In greco Leûktra, località della Beozia, in prossimità di Tespie, dove nel luglio del 371 aC gli Spartani di Cleombroto II furono battuti dai Tebani di Epaminonda. Quest'ultimo, utilizzando il “battaglione sacro” e attuando una lotta nuova, il cosiddetto schieramento obliquo caratterizzato dal rafforzamento dell'ala sinistra, attaccò e travolse l'ala destra spartana.
La battaglia di Leuttra, in cui lo stesso Cleombroto trovò la morte, segnò la fine dell'invincibilità della fanteria oplitica spartana e della stessa egemonia di Sparta. Notizie sull'odierna Leuttra sono disponibili in inglese.
Battaglia di Leuttra
A Lèuttra, un villaggio della Beozia, il re spartano Cleombroto II attaccò l'esercito dei Tebani, che stavano imponendo la loro egemonia alle poleis beote (371 aC). Il comandante tebano Epaminonda decise di utilizzare solo truppe tebane e volontari: congedò invece i soldati alleati, che non apparivano determinati a combattere valorosamente. Decisivo risultò il battaglione sacro tebano.
Nella battaglia Epaminonda sperimentò la bontà della sua falange obliqua, attaccando da sinistra verso destra. Infatti era consuetudine che la destra attaccasse la sinistra tentando, in tal modo, di aggirare il nemico. I Tebani invece rafforzarono l'ala sinistra fino a una profondità di 50 uomini e attaccarono l'ala destra con l'intento di sfondare il fronte nemico. Di solito l'attacco dell'ala destra spartana risultava decisivo, ma a Leuttra esso s'infranse contro lo schieramento dei Beoti. La cavalleria tebana aggirò le truppe nemiche: gli Spartani, con sorpresa di tutta la Grecia, vennero pesantemente sconfitti, subirono gravi perdite e lo stesso re Cleombroto morì in battaglia. La battaglia fu vinta dai Tebani, che così posero termine all'egemonia spartana.
The Battle of Leuctra (or Leuktra) was a battle fought between the Thebans and the Spartans and their respective allies amidst the post-Corinthian War conflict. The battle took place in the neighbourhood of Leuctra, a village in Boeotia in the territory of Thespiae. Theban victory weakened Sparta’s immense influence over the Greek peninsula which Sparta had gained since its victory in the Peloponnesian War. Theban supremacy in Greece was short-lived as it was subsequently lost to Macedonian invaders led by Philip II.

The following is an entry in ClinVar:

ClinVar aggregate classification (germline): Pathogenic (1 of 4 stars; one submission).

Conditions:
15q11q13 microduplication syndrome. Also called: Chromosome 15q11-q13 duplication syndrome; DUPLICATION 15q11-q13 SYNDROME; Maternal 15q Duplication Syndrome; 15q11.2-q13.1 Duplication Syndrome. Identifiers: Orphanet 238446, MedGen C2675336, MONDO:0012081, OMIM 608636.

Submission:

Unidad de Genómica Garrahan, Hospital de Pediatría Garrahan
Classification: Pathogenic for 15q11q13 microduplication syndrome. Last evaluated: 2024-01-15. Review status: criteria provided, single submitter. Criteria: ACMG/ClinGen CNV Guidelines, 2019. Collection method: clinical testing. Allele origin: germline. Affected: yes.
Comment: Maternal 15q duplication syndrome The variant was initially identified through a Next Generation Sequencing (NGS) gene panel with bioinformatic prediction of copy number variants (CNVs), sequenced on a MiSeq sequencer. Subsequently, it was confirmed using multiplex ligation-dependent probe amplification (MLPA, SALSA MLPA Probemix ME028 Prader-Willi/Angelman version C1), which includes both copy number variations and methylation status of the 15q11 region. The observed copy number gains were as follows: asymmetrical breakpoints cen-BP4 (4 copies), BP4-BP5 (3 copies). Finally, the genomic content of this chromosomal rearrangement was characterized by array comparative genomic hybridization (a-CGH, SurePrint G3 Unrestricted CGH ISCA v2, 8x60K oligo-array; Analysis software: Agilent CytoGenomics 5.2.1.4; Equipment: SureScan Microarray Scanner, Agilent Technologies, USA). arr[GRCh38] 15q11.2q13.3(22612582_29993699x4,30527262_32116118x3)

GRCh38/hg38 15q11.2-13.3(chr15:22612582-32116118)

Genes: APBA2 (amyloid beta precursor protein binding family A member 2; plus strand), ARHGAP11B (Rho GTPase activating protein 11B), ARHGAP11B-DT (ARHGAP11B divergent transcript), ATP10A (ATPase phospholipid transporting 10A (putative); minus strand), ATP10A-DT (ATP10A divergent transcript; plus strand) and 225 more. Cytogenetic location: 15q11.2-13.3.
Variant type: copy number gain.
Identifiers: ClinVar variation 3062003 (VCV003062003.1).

At the beginning of the 4th Century BC, the cities of Thebes and Sparta were engaged in a political feud and sporadic warfare as the Spartans sought to maintain their position as the predominant Greek city-state while the Thebans struggled to expand their own influence. One of the principal issues between the two powers involved the region of Boeotia, which was under the political influence of Thebes. The dispute came to a head when a coalition of Boeotian city-states appealed to Sparta to free them from Theban political control. The Spartans demanded that the Thebans disband their army of occupation. The Thebans refused, and so the Spartan King Cleombrotus II marched to war from Phocis. Rather than take the expected, easy route into Boeotia through the usual defile, the Spartans marched over the hills via Thisbae and took the fortress of Creusis (along with twelve Theban warships) before the Thebans were aware of their presence. It was here that a Peloponnesian army, about 10,000–11,000 strong, which had invaded Boeotia from Phocis, was confronted by a Boeotian levy of perhaps 6,000–7,000 soldiers under Epaminondas. In spite of inferior numbers and the doubtful loyalty of his Boeotian allies, Epaminondas offered battle on the plain before the town.
The battle opened with the Spartans' mercenary peltasts (slingers, javeliniers, and/or skirmishers) attacking and driving back the Boeotian camp followers and others who were reluctant to fight. There followed a cavalry engagement, in which the Thebans drove their enemies off the field. Initially, the Spartan infantry were sent into disarray when their retreating cavalry hopelessly disrupted Cleombrotus's attempt to outflank the Theban phalanx, and were themselves caught on their flank by Pelopidas and the Sacred Band of Thebes. The decisive issue was then fought out between the Theban and Spartan foot.
The normal practice of the Spartans (and, indeed, the Greeks generally) was to establish their heavily armed infantry in a solid mass, or phalanx, some eight to twelve men deep. This was considered to allow for the best balance between depth (the pushing power it provided) and width (i.e., area of coverage of the phalanx's front battle line). The infantry would advance together so that the attack flowed unbroken against their enemy. In order to combat the phalanx's infamous right-hand drift, Greek commanders traditionally placed their most experienced, highly regarded and, generally, deadliest troops on the right wing as this was the place of honour. By contrast, the shakiest and/or least influential troops were often placed on the left wing. In Sparta the place of honour was held on the right wing of the phalanx. Here the hippeis, an elite force numbering 300 men, and the king of Sparta would stand.
Top: Traditional hoplite order of battle and advance. Bottom: Epaminondas's strategy at Leuctra. The strong left wing advanced while the weak right wing retreated. The red blocks show the placement of the elite troops within each phalanx.